Enforceability of restraint of trade clauses – the three things every medical practitioner and practice must know

By Marcus Fogarty LLB (Hons) GradDipLegPrac 

A common feature of employment contracts is the restraint of trade clause, which if valid and enforceable will restrain a former practitioner from, depending on its terms, working with a former practice’s patients.

1. All restraints are void, unless…

Practices and practitioners should not presume that a restraint of trade clause is enforceable at law. A restraint of trade clause is, on its face, void. That is, unless the practice can show that it has a legitimate interest that requires protection and that the restraint affords no greater protection than is necessary to protect that legitimate interest.

Examples of legitimate interests capable of protection are goodwill, confidential information and customer and client bases.

A broader scope of restraint is more likely to be reasonable in the eyes of the Court in a sale of business context. The Courts have held that a restraint against medical practitioners in favour of a company to whom they had sold their practice, which restrained the practitioners from operating for one year within a 3 kilometre radius of the practice, was reasonable.

2. Reasonableness assessed at time of contract

Over time a practitioner’s role and responsibilities may change and so with it the reasonableness of a restraint against him or her. For example, a broad restraint is more likely to be reasonable as against a senior practitioner with higher levels of patient interaction and a greater knowledge of the business than a more junior practitioner commencing their career.

However, the reasonableness of a restraint of trade clauses is assessed at the time the contract is executed rather than when the employment comes to an end or when the practice is seeking to enforce the restraint.

To ensure that a restraint is reasonable, the scope of it should be drafted to afford only the protection that is necessary taking into account the practitioner’s position, responsibility, level of experience, and knowledge of the business, in their existing role rather than a role that they may have in the future.

As a practitioner’s career progresses the risk to the practice posed by that practitioner leaving employment increases with it, as does the reasonableness of a broader restraint. For these reasons, the scope of restraints should be updated throughout the development of the practitioner’s career.

3. Cascade clauses

Drafters of restraint of trade clauses will often use ‘cascade’ or ‘step-down’ clauses such that the scope of the restraint, in terms of the geographical and time boundary, is defined in decreasing stages. An example of a cascade clause, which was found to be enforceable by the New South Wales Court of Appeal in OAMPS Insurance Brokers Ltd, was;

“… during the Restraint Period and within the Restraint Area (referred to below), you will not … :

a) …
b) Canvass, solicit or deal with, or counsel, procure … any client of the Company with whom you have had dealings during the two year period prior to your employment ending.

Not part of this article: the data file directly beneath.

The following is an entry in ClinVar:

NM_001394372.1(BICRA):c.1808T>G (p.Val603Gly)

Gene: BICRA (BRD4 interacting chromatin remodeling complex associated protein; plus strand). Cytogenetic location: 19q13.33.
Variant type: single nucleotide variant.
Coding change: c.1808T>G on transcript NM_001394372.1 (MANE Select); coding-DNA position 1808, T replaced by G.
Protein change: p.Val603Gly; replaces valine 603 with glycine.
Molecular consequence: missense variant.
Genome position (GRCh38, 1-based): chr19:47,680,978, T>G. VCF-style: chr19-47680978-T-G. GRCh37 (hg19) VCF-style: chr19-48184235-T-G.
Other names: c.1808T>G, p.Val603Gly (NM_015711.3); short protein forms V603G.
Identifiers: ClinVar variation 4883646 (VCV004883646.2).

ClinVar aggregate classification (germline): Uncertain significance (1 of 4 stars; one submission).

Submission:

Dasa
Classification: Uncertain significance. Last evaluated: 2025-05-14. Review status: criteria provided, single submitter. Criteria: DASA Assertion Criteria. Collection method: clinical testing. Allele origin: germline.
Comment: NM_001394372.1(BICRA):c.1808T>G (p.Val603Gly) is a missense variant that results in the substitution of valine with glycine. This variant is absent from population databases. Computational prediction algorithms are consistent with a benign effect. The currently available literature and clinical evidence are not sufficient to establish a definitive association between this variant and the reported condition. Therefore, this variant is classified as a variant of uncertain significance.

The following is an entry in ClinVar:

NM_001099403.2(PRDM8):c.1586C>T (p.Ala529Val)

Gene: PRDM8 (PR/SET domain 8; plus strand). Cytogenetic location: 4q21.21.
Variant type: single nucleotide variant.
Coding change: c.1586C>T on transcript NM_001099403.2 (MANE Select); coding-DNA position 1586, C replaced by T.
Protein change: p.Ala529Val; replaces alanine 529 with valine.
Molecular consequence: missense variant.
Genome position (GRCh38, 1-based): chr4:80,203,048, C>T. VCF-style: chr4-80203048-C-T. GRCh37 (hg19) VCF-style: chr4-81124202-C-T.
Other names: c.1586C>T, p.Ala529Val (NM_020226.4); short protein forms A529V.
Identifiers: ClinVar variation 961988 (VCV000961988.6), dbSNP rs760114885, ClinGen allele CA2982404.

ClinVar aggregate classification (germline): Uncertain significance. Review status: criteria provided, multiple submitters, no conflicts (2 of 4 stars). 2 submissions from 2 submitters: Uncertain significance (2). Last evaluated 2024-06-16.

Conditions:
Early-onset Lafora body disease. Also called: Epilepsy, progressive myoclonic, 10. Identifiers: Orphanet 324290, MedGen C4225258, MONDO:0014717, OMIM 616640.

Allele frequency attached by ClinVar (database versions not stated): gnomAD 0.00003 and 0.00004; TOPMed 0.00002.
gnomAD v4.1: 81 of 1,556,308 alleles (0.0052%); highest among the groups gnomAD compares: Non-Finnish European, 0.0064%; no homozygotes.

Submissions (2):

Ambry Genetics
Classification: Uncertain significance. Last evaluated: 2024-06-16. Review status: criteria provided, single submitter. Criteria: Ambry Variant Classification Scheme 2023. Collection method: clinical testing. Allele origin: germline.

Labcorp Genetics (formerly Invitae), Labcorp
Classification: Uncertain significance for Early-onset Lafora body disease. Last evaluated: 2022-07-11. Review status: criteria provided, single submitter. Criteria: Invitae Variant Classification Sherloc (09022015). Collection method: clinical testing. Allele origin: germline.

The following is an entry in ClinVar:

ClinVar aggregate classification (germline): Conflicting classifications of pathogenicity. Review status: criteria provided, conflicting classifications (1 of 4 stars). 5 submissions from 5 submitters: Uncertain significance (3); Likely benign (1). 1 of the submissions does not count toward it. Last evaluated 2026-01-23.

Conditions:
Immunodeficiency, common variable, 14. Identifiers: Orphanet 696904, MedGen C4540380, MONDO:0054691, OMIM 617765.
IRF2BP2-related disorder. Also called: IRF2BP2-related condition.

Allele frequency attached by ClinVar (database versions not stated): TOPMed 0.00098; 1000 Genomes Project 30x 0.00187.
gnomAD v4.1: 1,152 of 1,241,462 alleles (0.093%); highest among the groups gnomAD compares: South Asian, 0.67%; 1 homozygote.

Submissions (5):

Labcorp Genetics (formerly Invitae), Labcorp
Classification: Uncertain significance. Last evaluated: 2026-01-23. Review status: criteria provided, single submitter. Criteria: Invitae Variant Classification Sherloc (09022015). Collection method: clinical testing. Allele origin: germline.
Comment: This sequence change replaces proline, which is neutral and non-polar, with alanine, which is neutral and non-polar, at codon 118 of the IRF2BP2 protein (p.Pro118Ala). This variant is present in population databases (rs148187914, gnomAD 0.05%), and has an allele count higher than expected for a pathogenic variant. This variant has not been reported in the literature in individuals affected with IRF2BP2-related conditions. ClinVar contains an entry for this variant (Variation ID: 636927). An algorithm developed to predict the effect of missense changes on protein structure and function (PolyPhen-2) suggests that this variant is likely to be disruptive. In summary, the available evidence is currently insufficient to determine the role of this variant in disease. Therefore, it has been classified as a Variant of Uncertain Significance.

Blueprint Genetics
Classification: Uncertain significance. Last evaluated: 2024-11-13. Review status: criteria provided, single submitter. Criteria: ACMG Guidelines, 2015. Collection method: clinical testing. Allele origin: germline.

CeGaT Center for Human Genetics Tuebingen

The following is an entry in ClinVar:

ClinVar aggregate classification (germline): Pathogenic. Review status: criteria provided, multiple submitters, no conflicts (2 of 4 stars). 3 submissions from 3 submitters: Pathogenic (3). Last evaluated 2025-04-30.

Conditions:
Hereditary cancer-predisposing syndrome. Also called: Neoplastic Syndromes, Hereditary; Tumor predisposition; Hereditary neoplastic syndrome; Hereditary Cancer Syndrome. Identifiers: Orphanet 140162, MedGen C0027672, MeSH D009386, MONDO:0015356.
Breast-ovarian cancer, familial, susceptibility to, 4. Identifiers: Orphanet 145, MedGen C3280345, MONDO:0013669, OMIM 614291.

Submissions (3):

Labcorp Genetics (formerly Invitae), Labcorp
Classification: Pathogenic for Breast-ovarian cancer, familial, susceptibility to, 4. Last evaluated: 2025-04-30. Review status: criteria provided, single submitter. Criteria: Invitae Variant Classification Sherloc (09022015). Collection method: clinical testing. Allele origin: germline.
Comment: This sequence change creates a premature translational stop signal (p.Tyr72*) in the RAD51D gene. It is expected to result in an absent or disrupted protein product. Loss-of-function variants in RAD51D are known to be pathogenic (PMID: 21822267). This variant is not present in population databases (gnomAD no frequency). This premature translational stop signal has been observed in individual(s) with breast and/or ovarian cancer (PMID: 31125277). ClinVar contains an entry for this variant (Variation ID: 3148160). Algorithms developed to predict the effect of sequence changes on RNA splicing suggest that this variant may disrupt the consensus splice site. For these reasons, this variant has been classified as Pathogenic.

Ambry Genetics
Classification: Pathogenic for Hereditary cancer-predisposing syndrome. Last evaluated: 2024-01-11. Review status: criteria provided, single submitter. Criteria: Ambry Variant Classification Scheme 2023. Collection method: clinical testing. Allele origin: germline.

Restraint Period means, from the date of termination of your employment:

a) 15 months;
b) 13 months;
c) 12 months.

Restraint Area means:

a) Australia;
b) The State or Territory in which you are employed at the date of termination of your employment;
c) The metropolitan area of the capital city in which you are employed at the date of termination of your employment.”

Cascade clauses are used by drafters so that, should the Court decide that any one or more of the geographical or time boundaries is unreasonable they can be struck out, leaving only those boundaries which are reasonable.

A criticism of the cascade clause is that a practitioner cannot know which elements are reasonable and therefore the extent to which he or she will be restrained following the termination of their employment.

However, the Courts have held that cascade clauses will be valid and enforceable provided that;

–  it is clear that each of the variations is a separate clause (importantly, the contract in the OAMPS decision also contained a clause stating that each combination of the geographical and time boundaries was a separate and independent provision; and

–  the clause itself and each boundary are expressed in clear words, the separate boundaries are capable of simultaneous compliance, and the reasonableness of the boundaries does not require any inquiry or finding by the Court.

4. Conclusion

Practices must be mindful that any restraints upon practitioners must do no more than is necessary to protect the practice’s interests, or risk losing protection altogether. Also, cascade clauses must be drafted with caution to ensure they are not void for uncertainty.

Standard form contracts containing restraints should not be used, rather, the restraints should be adapted appropriately to the practitioner considering his/her position, responsibility, experience, and business knowledge, as at the time of entering into the contract. Such restraints should be updated on an annual basis.

If you have any queries in relation to the article or require any assistance with restraint of trade in any profession, please contact Harrick Lawyers on 03 9670 2266 or enquiries@harricks.com.au